For flutist Monica Steger (below) the vehicle was a Sonata Op. 91, No. 2, for Flute and Harpsichord duo, by Joseph Bodin de Boismortier.
The spotlight was on viola da gambist Eric Miller (below) in another duo with harpsichord, no less than the Sonata in D Major, BWV 1028, by Johann Sebastian Bach, but Miller also participated in continuo functions elsewhere. (You can hear the Bach sonata in the YouTube video at the bottom.)
Likewise active in continuo work was viola da gambist Anton TenWolde (below), but he had one solo, a Capriccio for cello, by Joseph Ferdinand Dall’Abaco.
And the harpsichordist Max Yount (below), also involved in continuo roles, presented two contrasting keyboard pieces, a Toccata by Jan Pieterszoon Sweelinck and a Fantasie by Johann Jakob Froberger.
For a colorful finale, Paust and Miller joined TenWolde and Steger (on harpsichord) in a Trio Sonata in F by Georg Philipp Telemann.
The artistry of these performers (below) was fully up to their own high standards, and their delight in trading off assignments to play together is palpable.
St. Andrew’s Church (below) on Regent Street may have been a bit bigger than a Baroque salon or parlor, but still served well as a setting for this kind of amiable gentility in musical substance.
The group’s next Madison concert is at St. Andrew’s on Sunday, Feb. 12, 2017. No program has been announced.
ALERT: Tonight at 8 p.m. in Mills Hall is a FREE concert of choral music by the UW-Madison group Chorale under its director Bruce Gladstone. Sorry, no word on the program.
By Jacob Stockinger
This afternoon at 2:30 p.m. in Overture Hall is your last chance to hear twin-sister, Madison-born pianists Christina and Michelle Naughton (below top) perform a Mozart concerto with the Madison Symphony Orchestra (below bottom). Works by Claude Debussy and Dmitri Shostakovich are also on the program conducted by MSO music director John DeMain.
The program has received fine reviews from the critics:
Here is a review written by John W. Barker for Isthmus:
Here is the review by Greg Hettmansberger for his blog “What Greg Says”:
And here is a review written by Jessica Courtier for The Capital Times:
For more information about the concert and program, go to:
NEW MSO POETRY PROGRAM “COUNTERRPOINTS” DEBUTS TODAY
In addition, as a part of its 2016-17 season offerings, the Madison Symphony Orchestra (MSO) will today launch The Counterpoint Readings, a special event series where poets will respond to a selected symphonic piece, culminating in a reading in Overture Center’s Promenade Lounge the weekend the piece is performed. It is scheduled to start after the performance, at around 4:30 p.m. today.
NOTE: There is a $10 admission charge to the poetry reading, which includes a wine and cheese reception. But because notice was given late, the original deadline of Nov. 10 for reservations will be overlooked.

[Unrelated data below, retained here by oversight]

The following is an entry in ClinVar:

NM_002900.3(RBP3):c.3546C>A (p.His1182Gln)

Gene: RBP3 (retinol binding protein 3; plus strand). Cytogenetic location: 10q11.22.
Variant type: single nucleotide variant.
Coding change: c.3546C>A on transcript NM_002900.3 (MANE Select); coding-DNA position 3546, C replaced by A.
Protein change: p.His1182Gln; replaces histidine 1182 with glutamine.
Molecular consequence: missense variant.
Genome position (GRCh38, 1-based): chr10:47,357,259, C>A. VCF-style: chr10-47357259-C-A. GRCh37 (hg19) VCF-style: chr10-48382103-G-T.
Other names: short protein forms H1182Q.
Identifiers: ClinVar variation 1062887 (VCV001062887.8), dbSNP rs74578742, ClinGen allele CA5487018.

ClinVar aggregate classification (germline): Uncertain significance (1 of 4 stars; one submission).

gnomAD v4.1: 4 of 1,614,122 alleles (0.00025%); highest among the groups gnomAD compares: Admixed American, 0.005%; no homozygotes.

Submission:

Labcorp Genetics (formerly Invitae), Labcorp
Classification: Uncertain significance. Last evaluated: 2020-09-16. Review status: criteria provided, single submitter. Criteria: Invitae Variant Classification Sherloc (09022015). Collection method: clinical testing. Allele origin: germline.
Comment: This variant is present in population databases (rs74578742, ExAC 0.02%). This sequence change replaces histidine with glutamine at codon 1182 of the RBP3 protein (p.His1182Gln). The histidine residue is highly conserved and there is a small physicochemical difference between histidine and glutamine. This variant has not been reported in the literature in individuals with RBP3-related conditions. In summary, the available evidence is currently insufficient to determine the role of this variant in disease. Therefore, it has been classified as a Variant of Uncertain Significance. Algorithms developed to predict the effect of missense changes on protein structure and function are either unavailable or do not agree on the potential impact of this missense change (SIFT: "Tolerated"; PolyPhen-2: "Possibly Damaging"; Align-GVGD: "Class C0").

The first reading focuses on Dmitri Shostakovich’s Symphony No. 5 by Soviet composer Dmitri Shostakovich (below), performed by the MSO as part of its “Paired to Perfection” concerts this weekend. (You can hear the famous finale of the Shostakovich symphony performed by Leonard Bernstein and the New York Philharmonic Orchestra in the YouTube video at the bottom.)
The Counterpoint Readings debut will happen following today’s performance, beginning at approximately 4:30 p.m. Eight poets will perform original works— world premieres for each artist.
Coordinated by MSO violist and poet Katrin Talbot (below, writing poetry in a photo by Isabel Karp), the series seeks to expand the audience’s musical experience and bring Madison’s poetry into a new light. Another such music-based poetry reading, to take place in the Madison Museum of Contemporary Art, is scheduled for March, according to Talbot.
Katrin Talbot shares her vision of the how the power of words can respond to this significant historical composition, “Stalin is trumpeting out Soviet dominance. Yet somehow, he (Shostakovich) overcame it to generate art. Deception to get his voice heard.”
Among the poets slated to appear include MSO bassist August Jirovec, former Wisconsin Poet Laureate Marilyn Taylor, former Madison Poet Laureate Sarah Busse, Richard Merelman, Eve Robillard, Timothy Walsh, Marilyn Annucci and Rita Mae Reese.
Here is a preview: August Jirovec’s inspiration leading up to the reading:
“If there be meaning in this world askew,
let toils and rhyming gripes slide—disappear
your cross of blood drawn in the dirt austere
and lavish canvases of nascent hue
with brilliant visions! Let your whimsy brew
brash, crazen potions inspired by this tier
of music hefted from chests, as time’s spear
pierces the heart that must love art—through you.”
And here is a link to a long interview with Talbot by Lindsay Christians for The Capital Times:
For more information go to:
The Counterpoint Readings, direct link: http://www.madisonsymphony.org/counterpointreadings
Paired to Perfection concerts: http://www.madisonsymphony.org/naughtons
For more information, go to:
By Jacob Stockinger
The Ear has received the following announcement to post:
The Madison Symphony Orchestra (MSO) welcomes acclaimed organist Greg Zelek (below) for a debut recital this Tuesday night, Nov. 8, at 7:30 p.m. in Overture Hall of the Overture Center, 201 State Street.